In the drive to derive value from each customer, we are forgetting that our goal as entrepreneurs is to solve problems for life, not for the first $10.
At some point in every software development project the question of velocity vs. quality inevitably comes up. The idea being that cutting some corners will allow you to move faster and get to your goal sooner.
This is a topic I have wrestled with over the years and have come to believe that the argument itself is a dangerous false dichotomy, and that reframing the discussion can lead to both a better product and a faster moving team.
the goal of commercial software development isn’t to create code you love—it’s to create products your customers will love.
We firmly believe that it isn’t enough to code something which works, according to a functional spec. It has to work well for the people who have to use it, day by day. Those people will be marketing managers, writers and journalists – not developers.
Influence lives at intersections. Yet, as an industry, it at times feels the boundaries we have built around who makes an effective product manager, or programmer, or designer, are stronger than ever, even as the need to cross those boundaries is ever more pressing.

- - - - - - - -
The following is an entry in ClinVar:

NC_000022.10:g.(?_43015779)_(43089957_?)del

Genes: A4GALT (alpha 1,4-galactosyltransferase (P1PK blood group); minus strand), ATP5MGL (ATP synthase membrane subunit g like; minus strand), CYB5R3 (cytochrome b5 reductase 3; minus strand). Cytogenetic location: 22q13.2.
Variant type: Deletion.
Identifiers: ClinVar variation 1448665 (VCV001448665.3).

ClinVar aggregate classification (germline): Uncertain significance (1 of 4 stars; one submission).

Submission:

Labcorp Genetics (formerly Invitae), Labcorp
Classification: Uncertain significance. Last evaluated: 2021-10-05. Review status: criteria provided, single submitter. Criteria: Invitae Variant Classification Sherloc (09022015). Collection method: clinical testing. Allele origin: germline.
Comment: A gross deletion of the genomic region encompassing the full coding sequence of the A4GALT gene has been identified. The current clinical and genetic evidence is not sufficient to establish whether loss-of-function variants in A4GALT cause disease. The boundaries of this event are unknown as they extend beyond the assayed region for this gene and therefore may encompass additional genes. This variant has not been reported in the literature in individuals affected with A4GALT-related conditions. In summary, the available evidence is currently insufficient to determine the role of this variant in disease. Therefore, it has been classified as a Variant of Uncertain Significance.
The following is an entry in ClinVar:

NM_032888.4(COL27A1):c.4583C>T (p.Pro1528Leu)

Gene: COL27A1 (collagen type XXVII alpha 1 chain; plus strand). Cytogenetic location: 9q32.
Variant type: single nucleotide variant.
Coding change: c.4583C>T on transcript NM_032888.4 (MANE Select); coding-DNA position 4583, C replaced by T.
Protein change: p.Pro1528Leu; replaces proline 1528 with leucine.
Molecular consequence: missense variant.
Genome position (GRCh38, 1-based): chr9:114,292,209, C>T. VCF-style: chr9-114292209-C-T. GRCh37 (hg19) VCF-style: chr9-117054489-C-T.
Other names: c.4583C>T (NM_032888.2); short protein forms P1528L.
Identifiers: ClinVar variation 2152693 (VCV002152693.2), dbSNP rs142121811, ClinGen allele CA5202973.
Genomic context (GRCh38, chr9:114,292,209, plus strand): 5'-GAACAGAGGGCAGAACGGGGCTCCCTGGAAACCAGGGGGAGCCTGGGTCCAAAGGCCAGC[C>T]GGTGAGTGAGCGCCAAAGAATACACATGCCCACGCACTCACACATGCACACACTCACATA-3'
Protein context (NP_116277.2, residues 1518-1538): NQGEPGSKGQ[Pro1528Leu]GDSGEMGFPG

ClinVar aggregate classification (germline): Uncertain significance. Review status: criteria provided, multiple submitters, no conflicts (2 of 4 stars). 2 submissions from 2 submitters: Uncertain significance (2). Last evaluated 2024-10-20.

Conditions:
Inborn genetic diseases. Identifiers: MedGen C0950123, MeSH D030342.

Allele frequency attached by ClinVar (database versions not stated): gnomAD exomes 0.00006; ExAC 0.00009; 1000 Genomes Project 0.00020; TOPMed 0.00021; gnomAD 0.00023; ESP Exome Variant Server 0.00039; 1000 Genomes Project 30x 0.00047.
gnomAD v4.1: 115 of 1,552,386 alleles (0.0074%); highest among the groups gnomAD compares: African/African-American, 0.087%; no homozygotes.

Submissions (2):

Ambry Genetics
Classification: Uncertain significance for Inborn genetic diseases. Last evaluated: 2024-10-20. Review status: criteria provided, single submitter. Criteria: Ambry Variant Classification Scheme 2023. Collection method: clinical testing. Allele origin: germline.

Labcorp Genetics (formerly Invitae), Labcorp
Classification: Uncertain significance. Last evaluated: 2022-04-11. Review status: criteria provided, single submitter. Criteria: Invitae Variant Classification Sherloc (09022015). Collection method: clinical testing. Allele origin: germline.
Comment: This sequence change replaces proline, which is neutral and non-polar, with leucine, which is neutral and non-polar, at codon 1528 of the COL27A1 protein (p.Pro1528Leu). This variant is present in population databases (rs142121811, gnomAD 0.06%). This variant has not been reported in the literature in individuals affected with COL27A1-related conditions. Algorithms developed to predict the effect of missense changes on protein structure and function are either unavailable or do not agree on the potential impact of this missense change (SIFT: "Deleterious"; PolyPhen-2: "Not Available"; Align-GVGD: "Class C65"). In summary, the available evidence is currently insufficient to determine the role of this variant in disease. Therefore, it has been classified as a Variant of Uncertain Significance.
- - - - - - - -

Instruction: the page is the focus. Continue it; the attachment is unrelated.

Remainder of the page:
Do we need to continue to assume that social media content needs to be forever? I’m curious as to what happens to identity if social media emphasizes less enduring recordings and instead something more temporary. It would be identity less concerned with itself as a constant “artifact”, a less nostalgic understanding of the present as a potential future past and instead an identity a bit more of the present, for the present.
But unlike walking, where there really is a developmentally appropriate age to learn to do it, the idea that there is a “right” time to learn to code (or most anything else) is a construct — a creation of our own determination to hold ourselves back.
I’ve long felt that having bad metrics is often worse than having no metrics at all.
I grabbed the “Learning Python” book and walked straight home.
This time, I wasn’t excited; I was terrified.
If I didn’t learn to code, we were done. I would have to crawl back into the world of finance. I’d have to tell all my friends and family that I had given up, that I had completely failed.